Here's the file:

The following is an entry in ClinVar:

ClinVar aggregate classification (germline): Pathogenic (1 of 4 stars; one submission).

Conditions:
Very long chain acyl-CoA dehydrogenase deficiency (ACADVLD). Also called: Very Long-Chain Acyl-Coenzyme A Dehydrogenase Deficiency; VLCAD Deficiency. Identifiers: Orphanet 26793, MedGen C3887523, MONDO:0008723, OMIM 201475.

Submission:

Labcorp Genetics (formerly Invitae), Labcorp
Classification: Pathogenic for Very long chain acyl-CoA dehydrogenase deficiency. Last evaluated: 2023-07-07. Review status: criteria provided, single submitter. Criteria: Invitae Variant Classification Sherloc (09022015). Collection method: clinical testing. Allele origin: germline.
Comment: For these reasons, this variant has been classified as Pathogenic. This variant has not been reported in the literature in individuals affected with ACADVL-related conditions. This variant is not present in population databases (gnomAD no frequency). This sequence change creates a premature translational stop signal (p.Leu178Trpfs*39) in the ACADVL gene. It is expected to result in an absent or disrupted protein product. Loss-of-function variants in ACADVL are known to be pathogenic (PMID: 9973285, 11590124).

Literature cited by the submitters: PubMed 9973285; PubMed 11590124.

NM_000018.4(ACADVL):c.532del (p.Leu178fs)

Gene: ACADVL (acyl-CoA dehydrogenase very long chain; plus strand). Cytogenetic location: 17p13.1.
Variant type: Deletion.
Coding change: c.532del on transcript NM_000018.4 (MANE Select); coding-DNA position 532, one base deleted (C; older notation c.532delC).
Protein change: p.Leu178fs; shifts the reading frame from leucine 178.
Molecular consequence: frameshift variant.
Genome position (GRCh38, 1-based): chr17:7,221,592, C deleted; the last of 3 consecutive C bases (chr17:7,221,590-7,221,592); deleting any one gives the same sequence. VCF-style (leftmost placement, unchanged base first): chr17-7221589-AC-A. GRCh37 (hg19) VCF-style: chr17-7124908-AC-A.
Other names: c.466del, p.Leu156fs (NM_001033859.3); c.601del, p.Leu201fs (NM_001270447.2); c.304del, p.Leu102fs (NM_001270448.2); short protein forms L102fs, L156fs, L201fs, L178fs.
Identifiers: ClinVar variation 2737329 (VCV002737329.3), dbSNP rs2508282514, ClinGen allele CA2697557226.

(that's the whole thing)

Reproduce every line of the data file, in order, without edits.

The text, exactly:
The following is an entry in ClinVar:

ClinVar aggregate classification (germline): Pathogenic (1 of 4 stars; one submission).

Conditions:
Very long chain acyl-CoA dehydrogenase deficiency (ACADVLD). Also called: Very Long-Chain Acyl-Coenzyme A Dehydrogenase Deficiency; VLCAD Deficiency. Identifiers: Orphanet 26793, MedGen C3887523, MONDO:0008723, OMIM 201475.

Submission:

Labcorp Genetics (formerly Invitae), Labcorp
Classification: Pathogenic for Very long chain acyl-CoA dehydrogenase deficiency. Last evaluated: 2023-07-07. Review status: criteria provided, single submitter. Criteria: Invitae Variant Classification Sherloc (09022015). Collection method: clinical testing. Allele origin: germline.
Comment: For these reasons, this variant has been classified as Pathogenic. This variant has not been reported in the literature in individuals affected with ACADVL-related conditions. This variant is not present in population databases (gnomAD no frequency). This sequence change creates a premature translational stop signal (p.Leu178Trpfs*39) in the ACADVL gene. It is expected to result in an absent or disrupted protein product. Loss-of-function variants in ACADVL are known to be pathogenic (PMID: 9973285, 11590124).

Literature cited by the submitters: PubMed 9973285; PubMed 11590124.

NM_000018.4(ACADVL):c.532del (p.Leu178fs)

Gene: ACADVL (acyl-CoA dehydrogenase very long chain; plus strand). Cytogenetic location: 17p13.1.
Variant type: Deletion.
Coding change: c.532del on transcript NM_000018.4 (MANE Select); coding-DNA position 532, one base deleted (C; older notation c.532delC).
Protein change: p.Leu178fs; shifts the reading frame from leucine 178.
Molecular consequence: frameshift variant.
Genome position (GRCh38, 1-based): chr17:7,221,592, C deleted; the last of 3 consecutive C bases (chr17:7,221,590-7,221,592); deleting any one gives the same sequence. VCF-style (leftmost placement, unchanged base first): chr17-7221589-AC-A. GRCh37 (hg19) VCF-style: chr17-7124908-AC-A.
Other names: c.466del, p.Leu156fs (NM_001033859.3); c.601del, p.Leu201fs (NM_001270447.2); c.304del, p.Leu102fs (NM_001270448.2); short protein forms L102fs, L156fs, L201fs, L178fs.
Identifiers: ClinVar variation 2737329 (VCV002737329.3), dbSNP rs2508282514, ClinGen allele CA2697557226.